The Frog That Disguises Itself as Poo

Survival is a tricky game, especially if you are a tiny frog with lots of predators. Many species protect themselves with camouflage, but the Wallace flying frog’s mimicry is rather…unusual.

As adults, their bright green color merges into the leafy background. But as young frogs, they are reddish-brown with white spots. Instead of resembling leaves, they resemble, well, a small turd.

The baby frogs are the most vulnerable to predators. For a year, they sport this unappetizing red and white color before maturing into green adults. Many birds use color vision to detect frogs in the forest. The reddish color of the juvenile amphibians stands out clearly. They can’t merge into the background, so instead they masquerade as poo.

Researchers from Schoenbrunn Zoo wanted to see if their theory about this was correct, so they created hundreds of wax froglets. Some were green, others red. The 640 models were placed in the zoo’s rainforest house, which contains 150 bird predators. Significantly more red frogs were attacked than green ones.

Far fewer attacks

Then the team added white spots to the red models. The number of attacks halved.

“We show that the unusual color pattern of juveniles likely functions as a masquerade of animal droppings,” said the researchers. “Predators misidentified them as inedible objects.”

Adult Wallace flying frogs perch on a branch. Photo: Shutterstock.


As its name suggests, the Wallace flying frog glides between plants on large webbed feet to escape predators. It takes one year to develop the webbing. Since juvenile frogs cannot soar between plants, they are confined to the forest understory. It is here that the froglets hide in plain sight.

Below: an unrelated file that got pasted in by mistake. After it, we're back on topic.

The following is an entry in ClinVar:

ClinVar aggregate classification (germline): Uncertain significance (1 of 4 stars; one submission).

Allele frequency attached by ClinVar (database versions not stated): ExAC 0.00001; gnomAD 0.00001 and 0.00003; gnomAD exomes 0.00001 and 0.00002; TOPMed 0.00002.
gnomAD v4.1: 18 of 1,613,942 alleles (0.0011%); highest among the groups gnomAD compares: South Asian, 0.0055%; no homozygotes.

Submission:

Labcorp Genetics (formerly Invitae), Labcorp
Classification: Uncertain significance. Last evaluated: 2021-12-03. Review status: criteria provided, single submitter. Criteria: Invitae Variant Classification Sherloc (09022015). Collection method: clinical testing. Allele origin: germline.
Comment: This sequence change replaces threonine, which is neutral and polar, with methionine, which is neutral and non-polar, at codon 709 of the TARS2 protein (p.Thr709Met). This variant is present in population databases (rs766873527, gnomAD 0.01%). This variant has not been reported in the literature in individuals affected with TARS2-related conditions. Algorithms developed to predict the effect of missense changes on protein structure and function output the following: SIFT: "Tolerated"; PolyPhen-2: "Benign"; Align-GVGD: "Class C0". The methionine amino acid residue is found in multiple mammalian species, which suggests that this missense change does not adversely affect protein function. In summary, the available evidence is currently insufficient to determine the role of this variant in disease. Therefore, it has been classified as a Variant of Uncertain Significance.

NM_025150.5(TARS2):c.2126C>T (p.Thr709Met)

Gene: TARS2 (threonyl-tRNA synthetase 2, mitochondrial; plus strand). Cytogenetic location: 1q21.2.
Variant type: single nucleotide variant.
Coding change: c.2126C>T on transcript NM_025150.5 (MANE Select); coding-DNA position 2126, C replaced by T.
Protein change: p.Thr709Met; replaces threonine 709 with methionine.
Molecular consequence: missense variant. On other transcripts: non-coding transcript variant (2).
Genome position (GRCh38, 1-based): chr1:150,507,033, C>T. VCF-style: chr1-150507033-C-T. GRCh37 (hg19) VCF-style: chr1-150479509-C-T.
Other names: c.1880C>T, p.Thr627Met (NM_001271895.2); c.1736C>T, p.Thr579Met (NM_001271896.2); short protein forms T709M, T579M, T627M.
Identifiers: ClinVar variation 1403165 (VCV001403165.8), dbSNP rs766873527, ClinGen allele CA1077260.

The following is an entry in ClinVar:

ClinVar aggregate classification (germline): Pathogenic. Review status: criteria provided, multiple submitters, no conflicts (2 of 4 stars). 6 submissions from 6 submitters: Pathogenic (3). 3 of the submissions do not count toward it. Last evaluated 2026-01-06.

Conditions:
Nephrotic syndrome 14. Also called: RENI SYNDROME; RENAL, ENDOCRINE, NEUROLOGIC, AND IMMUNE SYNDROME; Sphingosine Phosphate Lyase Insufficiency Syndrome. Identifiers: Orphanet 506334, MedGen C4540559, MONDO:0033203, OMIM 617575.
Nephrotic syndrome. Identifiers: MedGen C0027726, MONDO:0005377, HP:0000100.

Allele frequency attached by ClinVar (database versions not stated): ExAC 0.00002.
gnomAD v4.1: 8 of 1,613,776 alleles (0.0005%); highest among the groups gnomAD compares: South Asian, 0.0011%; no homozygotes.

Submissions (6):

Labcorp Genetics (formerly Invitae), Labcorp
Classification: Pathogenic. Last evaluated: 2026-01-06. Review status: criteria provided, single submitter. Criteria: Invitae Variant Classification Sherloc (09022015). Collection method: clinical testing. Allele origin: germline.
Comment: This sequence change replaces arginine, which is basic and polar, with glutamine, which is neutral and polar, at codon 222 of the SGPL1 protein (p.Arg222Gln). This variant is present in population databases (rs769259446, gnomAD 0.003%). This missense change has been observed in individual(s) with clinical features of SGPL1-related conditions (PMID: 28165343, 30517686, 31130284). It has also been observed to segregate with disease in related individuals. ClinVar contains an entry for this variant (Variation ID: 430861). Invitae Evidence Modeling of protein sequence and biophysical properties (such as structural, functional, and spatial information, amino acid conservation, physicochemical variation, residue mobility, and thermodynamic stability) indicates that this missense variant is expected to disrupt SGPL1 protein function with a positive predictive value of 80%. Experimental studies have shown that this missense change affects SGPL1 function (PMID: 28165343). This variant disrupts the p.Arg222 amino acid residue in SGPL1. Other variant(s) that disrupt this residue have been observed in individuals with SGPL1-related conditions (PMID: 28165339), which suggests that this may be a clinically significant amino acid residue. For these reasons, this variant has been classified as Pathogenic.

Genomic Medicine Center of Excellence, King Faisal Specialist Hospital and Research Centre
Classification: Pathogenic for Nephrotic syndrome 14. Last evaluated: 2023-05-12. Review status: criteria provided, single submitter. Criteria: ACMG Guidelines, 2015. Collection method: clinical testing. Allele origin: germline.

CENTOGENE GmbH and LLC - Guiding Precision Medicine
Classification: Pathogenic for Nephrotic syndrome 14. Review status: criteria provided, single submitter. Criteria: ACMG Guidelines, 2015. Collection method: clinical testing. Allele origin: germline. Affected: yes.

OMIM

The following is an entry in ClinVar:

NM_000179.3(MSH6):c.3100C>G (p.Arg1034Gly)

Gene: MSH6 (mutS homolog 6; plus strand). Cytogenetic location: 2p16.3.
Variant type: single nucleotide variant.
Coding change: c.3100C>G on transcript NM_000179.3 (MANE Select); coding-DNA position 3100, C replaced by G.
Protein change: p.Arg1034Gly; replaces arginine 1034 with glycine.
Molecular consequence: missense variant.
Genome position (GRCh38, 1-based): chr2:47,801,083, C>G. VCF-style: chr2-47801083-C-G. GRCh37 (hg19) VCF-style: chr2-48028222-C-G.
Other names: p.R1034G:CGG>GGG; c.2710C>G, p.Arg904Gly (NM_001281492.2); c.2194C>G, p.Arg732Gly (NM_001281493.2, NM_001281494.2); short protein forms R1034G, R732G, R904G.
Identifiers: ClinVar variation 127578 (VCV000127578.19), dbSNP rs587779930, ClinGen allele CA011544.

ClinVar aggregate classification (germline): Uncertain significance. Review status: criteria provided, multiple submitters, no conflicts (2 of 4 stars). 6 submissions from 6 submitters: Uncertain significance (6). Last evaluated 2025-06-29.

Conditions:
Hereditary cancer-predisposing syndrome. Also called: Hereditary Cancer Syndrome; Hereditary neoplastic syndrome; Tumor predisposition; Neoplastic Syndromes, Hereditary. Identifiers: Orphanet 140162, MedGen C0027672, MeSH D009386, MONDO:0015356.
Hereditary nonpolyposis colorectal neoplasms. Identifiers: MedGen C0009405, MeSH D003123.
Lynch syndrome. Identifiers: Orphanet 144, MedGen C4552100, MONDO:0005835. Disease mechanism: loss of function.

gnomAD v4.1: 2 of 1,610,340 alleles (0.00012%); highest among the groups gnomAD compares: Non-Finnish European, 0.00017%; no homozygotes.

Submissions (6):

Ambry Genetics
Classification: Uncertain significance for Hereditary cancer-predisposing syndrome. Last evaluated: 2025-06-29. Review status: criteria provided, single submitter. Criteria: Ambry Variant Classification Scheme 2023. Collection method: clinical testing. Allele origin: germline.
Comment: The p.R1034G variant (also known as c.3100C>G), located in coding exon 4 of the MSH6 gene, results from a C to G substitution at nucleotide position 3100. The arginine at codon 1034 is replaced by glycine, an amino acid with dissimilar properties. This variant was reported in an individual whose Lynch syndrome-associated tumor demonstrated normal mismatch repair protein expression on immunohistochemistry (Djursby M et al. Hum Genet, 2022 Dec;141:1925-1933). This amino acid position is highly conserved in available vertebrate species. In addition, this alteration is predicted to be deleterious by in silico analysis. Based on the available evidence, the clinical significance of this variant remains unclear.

A juvenile Crater Mountain Treehole frog. Photo: Steve Richards/The Telegraph


This is not the only frog to rely on looking like excrement. Earlier this year, researchers discovered a new species of frog in Papua New Guinea. The Crater Mountain Treehole frog also has brown-white coloring that resembles bird droppings. Like the Wallace flying frog, it becomes green as an adult.

“It’s interesting that the little frog coming out looks like bird poo. What a great strategy to avoid predators,” Stephen Richards, a frog expert who helped discover the species, told the Australian Broadcasting Corporation.

Rebecca McPhee

Rebecca McPhee is a freelance writer for ExplorersWeb.

Rebecca has been writing about open water sports, adventure travel, and marine science for three years. Prior to that, Rebecca worked as an Editorial Assistant at Taylor and Francis, and a Wildlife Officer for ORCA.

Based in the UK Rebecca is a science teacher and volunteers for a number of marine charities. She enjoys open water swimming, hiking, diving, and traveling.